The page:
This week, the staff of Renegade Cinema discusses what movie they would watch on Halloween over any other. Agree or disagree, let us know your favorite in the comment section below.
Trick ‘r Treat
Ruby Le Rouge: Ah, easy one. Trick ‘r Treat. It’s the perfect Halloween horror movie, and one of the most underrated flicks. It’s all about honoring Halloween, and introduces us to Sam, the spirit of the holiday, who punishes those who don’t do just that.
With a tied in anthology format, and half the cast of Bryan Fuller ‘s Dead Like Me, how can you go wrong?
Shawn S. Lealos: When I am choosing a movie to watch on Halloween, I want scares but I also want fun and Trick ‘r Treat delivers fun in spades. Honestly, this movie was dumped by the studio when it was released and deserved a much better treatment. Luckily, fate was kind and this has become a huge cult film. It is an anthology film that has horror for everyone – from a slasher killer to a ghost story to a werewolf short to an awesome new horror icon in Sam. This movie is something I plan to watch every Halloween from here on.
Caliber Winfield: The original Fright Night of course, the remake can go to hell. Anyway, the 5 star classic has been a staple of my family for Halloween night for years. It’s one of my all time favorite films, and I have to resist the urge to see it during other times of the year, making it that much better on Halloween.
For those that haven’t seen it, shame on you, first of all. It’s about a guy who believes, and later learns that it’s true, that his neighbor is a vampire. He soon realizes that this knowledge is going to cost him his life, so ne enlists the help of his horror-host and quasi-hero, Peter Vincent. However, he soon realizes that Peter is only the fearless hero on film, and quite the opposite otherwise.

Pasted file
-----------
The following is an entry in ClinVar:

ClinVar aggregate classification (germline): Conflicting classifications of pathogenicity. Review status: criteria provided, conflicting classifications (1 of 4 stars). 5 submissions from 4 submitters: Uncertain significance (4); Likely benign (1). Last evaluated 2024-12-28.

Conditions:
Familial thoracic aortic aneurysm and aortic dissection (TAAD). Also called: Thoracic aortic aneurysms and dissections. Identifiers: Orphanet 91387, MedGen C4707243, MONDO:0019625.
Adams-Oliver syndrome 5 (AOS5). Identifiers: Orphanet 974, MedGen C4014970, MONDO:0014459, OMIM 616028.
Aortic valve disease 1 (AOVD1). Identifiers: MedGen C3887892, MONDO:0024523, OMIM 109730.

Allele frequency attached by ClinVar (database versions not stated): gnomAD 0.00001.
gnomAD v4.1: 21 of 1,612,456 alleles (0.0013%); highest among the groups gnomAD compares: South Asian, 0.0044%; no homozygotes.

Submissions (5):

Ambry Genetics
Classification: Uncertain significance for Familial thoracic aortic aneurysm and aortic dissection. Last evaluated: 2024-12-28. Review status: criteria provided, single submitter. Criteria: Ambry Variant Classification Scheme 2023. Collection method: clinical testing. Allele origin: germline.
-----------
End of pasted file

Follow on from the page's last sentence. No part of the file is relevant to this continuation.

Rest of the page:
The acting, the characters, the effects, absolutely everything creates one of the all time greatest films I’ve ever seen. The remake is a heartless pile of crap that completely missed every valuable aspect of the original, and deserved the slow, penniless death it died at the theater.
Derek Johns: Watching this film has always been something of an unwritten tradition since I was a kid. I think it’s because it contains both the horror and goofiness that has been associated with celebrating Halloween. Sure for the most part it’s a comedy but they open it up by killing a kid and cursing a teenager with immortality as a cat. And of course, it shows how one night a year people can be somebody else entirely.
Rick Tym: Halloween isn’t just my favorite horror movie, it’s my favorite movie of all time. Take a simple concept like a babysitter killer, set it on Halloween night, come up with the best mask in the history of cinema (sorry Jason), and encapsulate it in one of the best directing and scoring efforts in the genre. Halloween is simple, effective, relatively splatter free, and manages to give me the chills every time I view the classic tale of an evil incarnate that cannot be stopped. Nor tainted by inferior sequels. It is mandatory All Hallow’s Eve viewing for this guy.
Special shout out to Trick r’ Treat though! If this question had been about any horror movie you could choose, existing or yet to be brought to screen, I would have picked the sequel to this awesome anthology. I think it’s coming sooner or later…
Cabin in the Woods
Bethany Lewis: Cabin in the Woods, because it so smartly and hilariously brings together all the best and worst and most overdone aspects of the horror genre. It’s almost like watching them all at once, with a really unique, meta twist.
And since we’re doing special shout outs, in the same vein as Cabin in the Woods, I absolutely love the season three Halloween episode of Community “Horror Fiction in Seven Spooky Steps”. The group’s horror stories span the spectrum of the genre and are perfectly tailored to the character telling it. For example, Abed’s Halloween story avoids every horror movie cliche to the extent that nothing at all ends up happening.